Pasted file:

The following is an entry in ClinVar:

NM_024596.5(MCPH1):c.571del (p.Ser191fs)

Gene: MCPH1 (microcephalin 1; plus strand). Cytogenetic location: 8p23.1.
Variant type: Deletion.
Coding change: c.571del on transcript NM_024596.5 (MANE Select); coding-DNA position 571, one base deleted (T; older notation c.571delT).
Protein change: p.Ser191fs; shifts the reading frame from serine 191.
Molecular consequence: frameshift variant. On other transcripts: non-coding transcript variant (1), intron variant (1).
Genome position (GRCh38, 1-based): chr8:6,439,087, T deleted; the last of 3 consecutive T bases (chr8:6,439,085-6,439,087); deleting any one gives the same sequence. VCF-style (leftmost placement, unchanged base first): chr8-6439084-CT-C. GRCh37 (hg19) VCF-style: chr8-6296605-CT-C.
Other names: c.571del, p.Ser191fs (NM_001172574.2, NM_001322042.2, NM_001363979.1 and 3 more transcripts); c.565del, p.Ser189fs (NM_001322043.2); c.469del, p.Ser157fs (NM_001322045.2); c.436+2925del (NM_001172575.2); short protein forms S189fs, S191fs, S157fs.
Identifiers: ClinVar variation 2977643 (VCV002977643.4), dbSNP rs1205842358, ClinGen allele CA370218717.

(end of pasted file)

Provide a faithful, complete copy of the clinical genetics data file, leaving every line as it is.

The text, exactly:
The following is an entry in ClinVar:

NM_024596.5(MCPH1):c.571del (p.Ser191fs)

Gene: MCPH1 (microcephalin 1; plus strand). Cytogenetic location: 8p23.1.
Variant type: Deletion.
Coding change: c.571del on transcript NM_024596.5 (MANE Select); coding-DNA position 571, one base deleted (T; older notation c.571delT).
Protein change: p.Ser191fs; shifts the reading frame from serine 191.
Molecular consequence: frameshift variant. On other transcripts: non-coding transcript variant (1), intron variant (1).
Genome position (GRCh38, 1-based): chr8:6,439,087, T deleted; the last of 3 consecutive T bases (chr8:6,439,085-6,439,087); deleting any one gives the same sequence. VCF-style (leftmost placement, unchanged base first): chr8-6439084-CT-C. GRCh37 (hg19) VCF-style: chr8-6296605-CT-C.
Other names: c.571del, p.Ser191fs (NM_001172574.2, NM_001322042.2, NM_001363979.1 and 3 more transcripts); c.565del, p.Ser189fs (NM_001322043.2); c.469del, p.Ser157fs (NM_001322045.2); c.436+2925del (NM_001172575.2); short protein forms S189fs, S191fs, S157fs.
Identifiers: ClinVar variation 2977643 (VCV002977643.4), dbSNP rs1205842358, ClinGen allele CA370218717.